Burned out SMD resistor in slushy machine

Thread Starter

patrickbryanbedard

Joined Mar 4, 2022
6
Hi Everyone,

I am a complete amateur, have been working as a Electrician on ships for a few years. Slowly but surely learning electronics. Anyhow I'm writing to ask for advice on a broken slushy machine. I found the resistor on the control board is burned up, I can no longer read the value to replace and don't have a diagram. There's a capacitor next to the resistor, the output of this part of the circuit drives the refrigerant compressor. Is this what they call a bleed off circuit?
 

dl324

Joined Mar 30, 2015
14,683
Welcome to AAC!
It's Vevor slushy machine I don't have a manual haven't seen the name plate data.
If it's R1D, what makes you think it's bad? It looks like a 0 ohm resistor which shouldn't be able to dissipate enough power to cause it to open circuit. Have you measured it's resistance?
 

Irving

Joined Jan 30, 2016
2,769
It is a zero ohm resistor and they are commonly used as fusible links. I have a processer card from a washing machine where a wire carrying 240v came loose and touched another connector - the result is an exploded resistor. However that doesn't look so burnt to me - is it open circuit or not?
 

Thread Starter

patrickbryanbedard

Joined Mar 4, 2022
6
Welcome to AAC!
If it's R1D, what makes you think it's bad? It looks like a 0 ohm resistor which shouldn't be able to dissipate enough power to cause it to open circuit. Have you measured it's resistance?
I did measure, it was in Mohms. Now that you're mentioning it, maybe it's not. It just kind of looked bad and the back of the board had some dis-coloration. Also the Compressor is not coming on..?
 

Irving

Joined Jan 30, 2016
2,769
If its burnt out and its the feed to the compressor then there's a reason its failed.... before replacing it you need to do some checking...
 

Thread Starter

patrickbryanbedard

Joined Mar 4, 2022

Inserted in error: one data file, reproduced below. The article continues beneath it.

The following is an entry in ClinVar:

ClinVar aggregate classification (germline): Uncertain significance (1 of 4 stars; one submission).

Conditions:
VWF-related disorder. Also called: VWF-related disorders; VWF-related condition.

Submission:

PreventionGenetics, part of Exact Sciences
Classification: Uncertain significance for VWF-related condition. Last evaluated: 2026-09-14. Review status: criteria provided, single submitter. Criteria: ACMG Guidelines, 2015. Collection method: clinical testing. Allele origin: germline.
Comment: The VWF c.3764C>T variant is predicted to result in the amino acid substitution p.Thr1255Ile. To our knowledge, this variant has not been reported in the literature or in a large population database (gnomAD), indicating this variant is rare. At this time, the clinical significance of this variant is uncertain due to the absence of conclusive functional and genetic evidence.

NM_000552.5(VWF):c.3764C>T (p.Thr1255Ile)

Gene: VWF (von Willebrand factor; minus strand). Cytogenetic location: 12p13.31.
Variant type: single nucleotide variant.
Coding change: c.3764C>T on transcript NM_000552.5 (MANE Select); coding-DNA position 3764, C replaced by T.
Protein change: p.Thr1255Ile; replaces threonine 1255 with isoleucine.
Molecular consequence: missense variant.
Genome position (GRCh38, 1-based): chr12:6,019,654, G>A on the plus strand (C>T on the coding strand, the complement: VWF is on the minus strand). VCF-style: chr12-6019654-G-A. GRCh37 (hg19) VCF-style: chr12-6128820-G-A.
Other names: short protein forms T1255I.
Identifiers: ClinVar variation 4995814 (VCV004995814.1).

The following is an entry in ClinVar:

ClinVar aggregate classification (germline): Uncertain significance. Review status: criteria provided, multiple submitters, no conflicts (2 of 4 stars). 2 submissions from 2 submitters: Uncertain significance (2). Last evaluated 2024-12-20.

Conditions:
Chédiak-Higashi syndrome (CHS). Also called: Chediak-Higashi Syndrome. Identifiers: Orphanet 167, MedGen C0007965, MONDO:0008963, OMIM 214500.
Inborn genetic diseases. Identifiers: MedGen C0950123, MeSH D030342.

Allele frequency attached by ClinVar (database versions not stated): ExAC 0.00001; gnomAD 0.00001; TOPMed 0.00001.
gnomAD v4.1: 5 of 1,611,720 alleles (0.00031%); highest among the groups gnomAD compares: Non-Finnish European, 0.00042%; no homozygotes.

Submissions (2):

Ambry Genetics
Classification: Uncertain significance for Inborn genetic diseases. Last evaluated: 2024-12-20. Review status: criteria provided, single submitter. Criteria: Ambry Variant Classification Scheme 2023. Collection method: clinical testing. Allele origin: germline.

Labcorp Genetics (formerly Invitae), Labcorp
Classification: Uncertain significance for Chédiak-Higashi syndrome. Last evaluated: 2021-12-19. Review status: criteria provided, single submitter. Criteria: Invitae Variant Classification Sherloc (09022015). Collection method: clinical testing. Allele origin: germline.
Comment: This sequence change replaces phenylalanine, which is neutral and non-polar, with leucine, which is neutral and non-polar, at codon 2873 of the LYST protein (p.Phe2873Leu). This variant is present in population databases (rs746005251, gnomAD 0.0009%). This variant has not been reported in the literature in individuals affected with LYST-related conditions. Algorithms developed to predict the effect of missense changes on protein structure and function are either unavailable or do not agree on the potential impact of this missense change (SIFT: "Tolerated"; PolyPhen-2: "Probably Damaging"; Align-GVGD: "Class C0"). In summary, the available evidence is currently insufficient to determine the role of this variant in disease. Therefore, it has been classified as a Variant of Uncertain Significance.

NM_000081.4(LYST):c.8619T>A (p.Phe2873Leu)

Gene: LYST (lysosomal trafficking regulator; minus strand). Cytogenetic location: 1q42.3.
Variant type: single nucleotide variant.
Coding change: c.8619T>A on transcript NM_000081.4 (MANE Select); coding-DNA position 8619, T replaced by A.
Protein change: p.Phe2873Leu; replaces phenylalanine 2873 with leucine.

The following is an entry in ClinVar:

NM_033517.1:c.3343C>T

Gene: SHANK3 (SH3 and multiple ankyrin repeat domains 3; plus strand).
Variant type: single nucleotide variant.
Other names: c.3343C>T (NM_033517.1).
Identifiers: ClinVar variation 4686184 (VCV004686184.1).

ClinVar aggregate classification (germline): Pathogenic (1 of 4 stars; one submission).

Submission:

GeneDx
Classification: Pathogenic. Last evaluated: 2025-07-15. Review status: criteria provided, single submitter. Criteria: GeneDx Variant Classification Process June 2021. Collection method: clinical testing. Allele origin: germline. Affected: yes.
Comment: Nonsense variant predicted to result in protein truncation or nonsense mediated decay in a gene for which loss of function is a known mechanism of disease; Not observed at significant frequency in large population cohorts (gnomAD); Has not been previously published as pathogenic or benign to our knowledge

6
If its burnt out and its the feed to the compressor then there's a reason its failed.... before replacing it you need to do some checking...
Totally agree, so a little more background: The machine was meant to be ran on 50hz(the ship makes 460v 220 per leg 60hz) so my co-workers hooked it up to a VFD. The VFD kept tripping because the it wasn't powerful enough to run everything. So they have it wired where the output pins of control board close a contactor which powers the compressor directly from the wall outlet. It seems a little questionable to me....hence this forum. Any help would be appreciated ☺
 

Dodgydave

Joined Jun 22, 2012
10,361
That looks like a series resistor and capacitor they probably are a suppression pair, is there any voltage on the compressor terminals?
 

Irving

Joined Jan 30, 2016
2,769
Totally agree, so a little more background: The machine was meant to be ran on 50hz(the ship makes 460v 220 per leg 60hz) so my co-workers hooked it up to a VFD. The VFD kept tripping because the it wasn't powerful enough to run everything. So they have it wired where the output pins of control board close a contactor which powers the compressor directly from the wall outlet. It seems a little questionable to me....hence this forum. Any help would be appreciated ☺
Logically that should work - a contactor should be less of a load than the compressor. Surely such a machine would run well enough on 60Hz?
 

Thread Starter

patrickbryanbedard

Joined Mar 4, 2022
6
Logically that should work - a contactor should be less of a load than the compressor. Surely such a machine would run well enough on 60Hz?

I think the worry was if the entire machine was ran on 60hz the augers/turbines etc... would spin too fast. They might have tried that originally, I wasn't around when it was installed. Just trying to make it work again per order of the Chief Engineer.
 
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